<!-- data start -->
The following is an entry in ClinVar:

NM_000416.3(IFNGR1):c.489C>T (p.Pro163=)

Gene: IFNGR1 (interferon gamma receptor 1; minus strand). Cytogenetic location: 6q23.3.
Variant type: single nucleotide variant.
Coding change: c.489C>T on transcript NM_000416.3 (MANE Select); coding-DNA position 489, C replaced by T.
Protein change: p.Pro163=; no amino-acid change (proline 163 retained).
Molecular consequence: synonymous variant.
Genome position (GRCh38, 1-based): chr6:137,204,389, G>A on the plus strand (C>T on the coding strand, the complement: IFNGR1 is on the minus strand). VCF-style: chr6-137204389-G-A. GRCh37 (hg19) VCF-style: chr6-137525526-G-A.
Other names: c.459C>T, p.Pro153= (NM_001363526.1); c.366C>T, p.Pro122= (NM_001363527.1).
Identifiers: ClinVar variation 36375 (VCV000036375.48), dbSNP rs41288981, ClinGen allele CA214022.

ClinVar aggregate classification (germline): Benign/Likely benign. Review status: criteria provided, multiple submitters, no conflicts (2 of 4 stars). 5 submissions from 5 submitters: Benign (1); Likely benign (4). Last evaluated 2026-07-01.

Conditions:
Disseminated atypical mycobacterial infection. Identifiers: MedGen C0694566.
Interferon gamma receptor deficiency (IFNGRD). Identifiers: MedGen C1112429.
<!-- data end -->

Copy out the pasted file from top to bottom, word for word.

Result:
The following is an entry in ClinVar:

NM_000416.3(IFNGR1):c.489C>T (p.Pro163=)

Gene: IFNGR1 (interferon gamma receptor 1; minus strand). Cytogenetic location: 6q23.3.
Variant type: single nucleotide variant.
Coding change: c.489C>T on transcript NM_000416.3 (MANE Select); coding-DNA position 489, C replaced by T.
Protein change: p.Pro163=; no amino-acid change (proline 163 retained).
Molecular consequence: synonymous variant.
Genome position (GRCh38, 1-based): chr6:137,204,389, G>A on the plus strand (C>T on the coding strand, the complement: IFNGR1 is on the minus strand). VCF-style: chr6-137204389-G-A. GRCh37 (hg19) VCF-style: chr6-137525526-G-A.
Other names: c.459C>T, p.Pro153= (NM_001363526.1); c.366C>T, p.Pro122= (NM_001363527.1).
Identifiers: ClinVar variation 36375 (VCV000036375.48), dbSNP rs41288981, ClinGen allele CA214022.

ClinVar aggregate classification (germline): Benign/Likely benign. Review status: criteria provided, multiple submitters, no conflicts (2 of 4 stars). 5 submissions from 5 submitters: Benign (1); Likely benign (4). Last evaluated 2026-07-01.

Conditions:
Disseminated atypical mycobacterial infection. Identifiers: MedGen C0694566.
Interferon gamma receptor deficiency (IFNGRD). Identifiers: MedGen C1112429.